Beginnings of an orchard

Hubby works for a pretty environmentally progressive company, and to celebrate Arbor Day this month, they raffled off nearly 1000 seedlings. Winners (including Brad) had their choice of a Shumard Oak or a Chickasaw Plum. Want to guess which one made it to the wee homestead?

That’s right, we’ve officially got our first tree for the orchard. Prunus angustifolia, a fruit-bearing variety native to North America, has the distinction of having been cultivated by Native Americans. While exploring the Southeast in the late 18th century, William Bartram observed that “he never saw the Chickasaw plum wild in the forests but always in old deserted Indian plantations.” It grows wild in places like New Mexico, Texas and Louisiana, so he hypothesized the Chickasaw Indians must have brought transplants home from the west.

Embarrassed to say I’ve never heard of this tree, but am suddenly quite excited about growing it.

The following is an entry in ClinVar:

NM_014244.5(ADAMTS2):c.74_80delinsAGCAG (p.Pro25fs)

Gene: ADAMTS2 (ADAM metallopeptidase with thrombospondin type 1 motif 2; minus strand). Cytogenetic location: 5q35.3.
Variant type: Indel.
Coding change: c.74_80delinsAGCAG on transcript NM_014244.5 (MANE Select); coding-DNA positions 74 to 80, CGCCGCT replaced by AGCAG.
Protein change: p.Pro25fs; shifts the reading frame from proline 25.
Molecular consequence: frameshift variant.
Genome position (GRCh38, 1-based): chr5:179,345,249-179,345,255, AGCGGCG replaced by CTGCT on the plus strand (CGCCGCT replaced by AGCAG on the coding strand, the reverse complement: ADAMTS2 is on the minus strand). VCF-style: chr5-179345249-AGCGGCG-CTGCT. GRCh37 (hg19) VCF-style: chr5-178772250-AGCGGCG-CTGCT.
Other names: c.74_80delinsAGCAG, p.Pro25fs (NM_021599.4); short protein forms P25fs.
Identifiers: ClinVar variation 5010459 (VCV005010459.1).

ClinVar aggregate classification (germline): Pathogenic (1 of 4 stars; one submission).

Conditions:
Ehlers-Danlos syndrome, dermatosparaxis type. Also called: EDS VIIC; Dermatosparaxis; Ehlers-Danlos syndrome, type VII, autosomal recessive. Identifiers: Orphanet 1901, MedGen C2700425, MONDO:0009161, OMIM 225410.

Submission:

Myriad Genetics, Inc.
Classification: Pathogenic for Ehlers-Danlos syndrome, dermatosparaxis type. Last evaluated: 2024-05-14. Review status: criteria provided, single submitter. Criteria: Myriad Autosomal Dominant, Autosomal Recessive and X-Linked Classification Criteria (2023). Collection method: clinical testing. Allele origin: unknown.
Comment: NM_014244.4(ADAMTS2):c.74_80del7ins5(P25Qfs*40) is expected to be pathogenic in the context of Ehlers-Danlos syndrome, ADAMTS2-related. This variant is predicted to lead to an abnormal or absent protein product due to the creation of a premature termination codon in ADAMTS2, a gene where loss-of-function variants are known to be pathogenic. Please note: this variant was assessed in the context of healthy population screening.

According to the USDA, Chickasaw plums range from 14 to 25 feet tall, and small, white flowers appear in March or April. The fruit, which is apparently pretty tart, ripens from June to August. Even if it’s too tart to eat right off the tree, I bet it’ll make great jelly and preserves.

Added bonus: lots of critters, including brown thrashers and gray catbirds, use it for cover.

It’s perennial, evergreen, drought-tolerant, and low-maintenance. It thrives in dry, sandy soil or loamy clay, and it’s fine with full sunlight or partial shade. This might just be the perfect tree. 

The only problem is we’re not putting trees in the ground until November, after growing a season of cover crops. So its home will have to be a planter for the next several months. Hopefully it won’t mind.

We’ll keep you guys updated on its progress once the plum is in the orchard.

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